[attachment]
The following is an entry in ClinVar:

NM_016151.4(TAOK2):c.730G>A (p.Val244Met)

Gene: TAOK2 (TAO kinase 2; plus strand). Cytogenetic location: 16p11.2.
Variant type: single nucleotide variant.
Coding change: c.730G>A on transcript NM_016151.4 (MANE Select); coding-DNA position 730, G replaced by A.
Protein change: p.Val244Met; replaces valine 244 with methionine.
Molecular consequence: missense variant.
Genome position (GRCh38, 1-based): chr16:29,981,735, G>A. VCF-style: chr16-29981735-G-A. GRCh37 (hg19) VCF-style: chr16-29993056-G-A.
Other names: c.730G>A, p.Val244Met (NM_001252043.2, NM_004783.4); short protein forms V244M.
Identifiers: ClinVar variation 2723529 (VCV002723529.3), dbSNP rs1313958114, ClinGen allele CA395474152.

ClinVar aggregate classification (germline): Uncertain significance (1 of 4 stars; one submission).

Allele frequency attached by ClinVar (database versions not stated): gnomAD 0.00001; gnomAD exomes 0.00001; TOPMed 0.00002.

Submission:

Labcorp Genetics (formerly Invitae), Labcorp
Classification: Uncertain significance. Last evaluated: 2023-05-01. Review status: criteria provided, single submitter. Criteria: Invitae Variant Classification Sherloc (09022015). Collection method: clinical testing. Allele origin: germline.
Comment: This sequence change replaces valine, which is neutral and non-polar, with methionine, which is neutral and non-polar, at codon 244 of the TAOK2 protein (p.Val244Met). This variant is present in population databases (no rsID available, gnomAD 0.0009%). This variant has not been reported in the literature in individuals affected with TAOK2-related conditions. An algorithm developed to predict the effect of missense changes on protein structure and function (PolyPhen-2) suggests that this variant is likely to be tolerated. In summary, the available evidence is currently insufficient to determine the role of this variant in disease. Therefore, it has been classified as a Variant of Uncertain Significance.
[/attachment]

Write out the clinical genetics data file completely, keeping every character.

The following is an entry in ClinVar:

NM_016151.4(TAOK2):c.730G>A (p.Val244Met)

Gene: TAOK2 (TAO kinase 2; plus strand). Cytogenetic location: 16p11.2.
Variant type: single nucleotide variant.
Coding change: c.730G>A on transcript NM_016151.4 (MANE Select); coding-DNA position 730, G replaced by A.
Protein change: p.Val244Met; replaces valine 244 with methionine.
Molecular consequence: missense variant.
Genome position (GRCh38, 1-based): chr16:29,981,735, G>A. VCF-style: chr16-29981735-G-A. GRCh37 (hg19) VCF-style: chr16-29993056-G-A.
Other names: c.730G>A, p.Val244Met (NM_001252043.2, NM_004783.4); short protein forms V244M.
Identifiers: ClinVar variation 2723529 (VCV002723529.3), dbSNP rs1313958114, ClinGen allele CA395474152.

ClinVar aggregate classification (germline): Uncertain significance (1 of 4 stars; one submission).

Allele frequency attached by ClinVar (database versions not stated): gnomAD 0.00001; gnomAD exomes 0.00001; TOPMed 0.00002.

Submission:

Labcorp Genetics (formerly Invitae), Labcorp
Classification: Uncertain significance. Last evaluated: 2023-05-01. Review status: criteria provided, single submitter. Criteria: Invitae Variant Classification Sherloc (09022015). Collection method: clinical testing. Allele origin: germline.
Comment: This sequence change replaces valine, which is neutral and non-polar, with methionine, which is neutral and non-polar, at codon 244 of the TAOK2 protein (p.Val244Met). This variant is present in population databases (no rsID available, gnomAD 0.0009%). This variant has not been reported in the literature in individuals affected with TAOK2-related conditions. An algorithm developed to predict the effect of missense changes on protein structure and function (PolyPhen-2) suggests that this variant is likely to be tolerated. In summary, the available evidence is currently insufficient to determine the role of this variant in disease. Therefore, it has been classified as a Variant of Uncertain Significance.